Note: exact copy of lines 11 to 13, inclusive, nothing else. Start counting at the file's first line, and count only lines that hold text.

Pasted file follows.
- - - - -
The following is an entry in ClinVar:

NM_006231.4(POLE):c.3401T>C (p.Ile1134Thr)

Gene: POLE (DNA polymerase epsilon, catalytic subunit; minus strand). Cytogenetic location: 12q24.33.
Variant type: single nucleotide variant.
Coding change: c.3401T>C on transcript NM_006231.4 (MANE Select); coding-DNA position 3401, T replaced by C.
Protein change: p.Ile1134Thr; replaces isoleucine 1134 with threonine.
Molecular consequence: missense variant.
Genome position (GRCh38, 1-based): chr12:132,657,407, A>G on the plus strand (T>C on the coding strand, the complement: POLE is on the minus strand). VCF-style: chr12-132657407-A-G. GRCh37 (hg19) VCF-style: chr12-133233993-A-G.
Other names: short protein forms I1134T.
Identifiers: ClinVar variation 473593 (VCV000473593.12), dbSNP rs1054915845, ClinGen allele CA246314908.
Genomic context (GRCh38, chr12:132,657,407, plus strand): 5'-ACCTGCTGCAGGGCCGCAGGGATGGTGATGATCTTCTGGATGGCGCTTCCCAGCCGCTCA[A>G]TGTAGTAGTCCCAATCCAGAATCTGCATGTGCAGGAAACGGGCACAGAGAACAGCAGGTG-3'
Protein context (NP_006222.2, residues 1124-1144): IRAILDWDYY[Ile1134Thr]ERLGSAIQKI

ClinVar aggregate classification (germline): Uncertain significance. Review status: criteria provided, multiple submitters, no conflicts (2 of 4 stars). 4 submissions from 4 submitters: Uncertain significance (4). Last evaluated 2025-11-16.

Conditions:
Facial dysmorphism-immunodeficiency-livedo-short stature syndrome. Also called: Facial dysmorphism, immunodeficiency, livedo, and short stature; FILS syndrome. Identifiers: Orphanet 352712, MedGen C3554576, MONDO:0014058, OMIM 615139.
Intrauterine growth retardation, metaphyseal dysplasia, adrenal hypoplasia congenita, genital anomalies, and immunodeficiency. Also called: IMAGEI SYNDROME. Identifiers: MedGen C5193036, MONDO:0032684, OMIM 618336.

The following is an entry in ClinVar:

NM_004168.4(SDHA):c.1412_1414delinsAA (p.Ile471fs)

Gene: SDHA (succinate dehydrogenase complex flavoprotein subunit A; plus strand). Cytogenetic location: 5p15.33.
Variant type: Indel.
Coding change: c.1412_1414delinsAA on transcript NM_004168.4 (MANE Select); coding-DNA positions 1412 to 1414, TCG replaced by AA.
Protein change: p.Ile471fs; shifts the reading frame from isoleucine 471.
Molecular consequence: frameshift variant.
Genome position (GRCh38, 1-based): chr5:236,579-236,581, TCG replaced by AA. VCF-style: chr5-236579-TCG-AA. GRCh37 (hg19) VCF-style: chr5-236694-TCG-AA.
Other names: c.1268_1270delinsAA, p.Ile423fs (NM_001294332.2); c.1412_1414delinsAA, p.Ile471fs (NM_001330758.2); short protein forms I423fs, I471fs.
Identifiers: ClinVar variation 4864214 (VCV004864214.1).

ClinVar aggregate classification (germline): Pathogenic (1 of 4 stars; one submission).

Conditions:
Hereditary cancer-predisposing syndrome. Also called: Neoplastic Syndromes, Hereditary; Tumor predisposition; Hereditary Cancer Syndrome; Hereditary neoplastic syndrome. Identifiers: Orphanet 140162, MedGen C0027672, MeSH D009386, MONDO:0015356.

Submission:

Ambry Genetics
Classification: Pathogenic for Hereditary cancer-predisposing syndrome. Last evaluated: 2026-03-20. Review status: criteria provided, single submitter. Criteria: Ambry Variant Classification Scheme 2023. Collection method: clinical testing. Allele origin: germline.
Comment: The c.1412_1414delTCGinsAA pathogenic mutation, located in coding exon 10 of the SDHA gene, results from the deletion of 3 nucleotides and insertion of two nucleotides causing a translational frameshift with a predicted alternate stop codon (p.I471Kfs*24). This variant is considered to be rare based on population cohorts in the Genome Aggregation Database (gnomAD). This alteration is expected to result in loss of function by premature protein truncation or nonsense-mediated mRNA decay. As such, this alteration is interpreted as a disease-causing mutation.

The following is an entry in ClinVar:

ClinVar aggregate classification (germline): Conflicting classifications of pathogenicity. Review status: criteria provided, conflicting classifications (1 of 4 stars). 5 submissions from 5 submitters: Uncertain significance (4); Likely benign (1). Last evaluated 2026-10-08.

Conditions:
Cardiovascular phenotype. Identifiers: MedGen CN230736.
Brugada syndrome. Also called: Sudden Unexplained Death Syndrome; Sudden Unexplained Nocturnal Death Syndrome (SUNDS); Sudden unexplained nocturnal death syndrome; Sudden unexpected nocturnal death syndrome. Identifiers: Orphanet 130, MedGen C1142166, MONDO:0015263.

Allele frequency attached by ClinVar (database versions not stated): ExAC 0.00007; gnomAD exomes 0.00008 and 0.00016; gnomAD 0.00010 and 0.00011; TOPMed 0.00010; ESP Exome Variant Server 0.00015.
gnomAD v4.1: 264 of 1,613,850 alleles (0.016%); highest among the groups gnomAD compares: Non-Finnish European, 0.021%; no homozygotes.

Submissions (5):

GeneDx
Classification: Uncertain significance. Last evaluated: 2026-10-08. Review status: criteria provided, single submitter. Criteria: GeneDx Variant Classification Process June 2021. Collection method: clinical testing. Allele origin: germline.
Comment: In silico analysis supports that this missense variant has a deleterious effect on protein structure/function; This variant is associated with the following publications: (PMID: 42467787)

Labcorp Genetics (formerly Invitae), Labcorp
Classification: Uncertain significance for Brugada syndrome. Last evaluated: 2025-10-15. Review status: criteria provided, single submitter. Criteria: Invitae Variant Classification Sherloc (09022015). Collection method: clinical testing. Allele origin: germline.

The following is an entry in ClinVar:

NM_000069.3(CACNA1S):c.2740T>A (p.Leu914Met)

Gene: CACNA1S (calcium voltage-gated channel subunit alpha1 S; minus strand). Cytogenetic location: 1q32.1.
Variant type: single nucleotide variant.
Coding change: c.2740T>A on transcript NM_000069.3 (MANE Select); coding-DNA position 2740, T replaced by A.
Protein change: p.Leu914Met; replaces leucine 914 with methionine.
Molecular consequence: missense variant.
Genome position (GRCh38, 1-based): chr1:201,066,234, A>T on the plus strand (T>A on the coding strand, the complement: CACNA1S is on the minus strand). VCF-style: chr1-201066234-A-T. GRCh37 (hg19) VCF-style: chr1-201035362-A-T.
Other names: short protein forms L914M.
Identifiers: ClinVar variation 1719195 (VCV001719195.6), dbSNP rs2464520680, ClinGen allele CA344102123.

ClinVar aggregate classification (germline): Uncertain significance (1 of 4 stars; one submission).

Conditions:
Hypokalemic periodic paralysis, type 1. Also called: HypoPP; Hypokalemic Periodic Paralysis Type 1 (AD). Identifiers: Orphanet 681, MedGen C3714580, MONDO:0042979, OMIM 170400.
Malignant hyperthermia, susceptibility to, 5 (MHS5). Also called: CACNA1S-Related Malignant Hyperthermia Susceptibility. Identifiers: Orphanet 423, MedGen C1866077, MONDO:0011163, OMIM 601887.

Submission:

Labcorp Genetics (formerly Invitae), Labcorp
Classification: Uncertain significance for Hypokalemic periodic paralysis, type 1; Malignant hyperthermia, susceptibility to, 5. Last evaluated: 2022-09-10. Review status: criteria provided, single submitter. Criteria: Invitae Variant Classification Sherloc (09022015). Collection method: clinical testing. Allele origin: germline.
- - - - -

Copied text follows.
Genomic context (GRCh38, chr12:132,657,407, plus strand): 5'-ACCTGCTGCAGGGCCGCAGGGATGGTGATGATCTTCTGGATGGCGCTTCCCAGCCGCTCA[A>G]TGTAGTAGTCCCAATCCAGAATCTGCATGTGCAGGAAACGGGCACAGAGAACAGCAGGTG-3'
Protein context (NP_006222.2, residues 1124-1144): IRAILDWDYY[Ile1134Thr]ERLGSAIQKI

ClinVar aggregate classification (germline): Uncertain significance. Review status: criteria provided, multiple submitters, no conflicts (2 of 4 stars). 4 submissions from 4 submitters: Uncertain significance (4). Last evaluated 2025-11-16.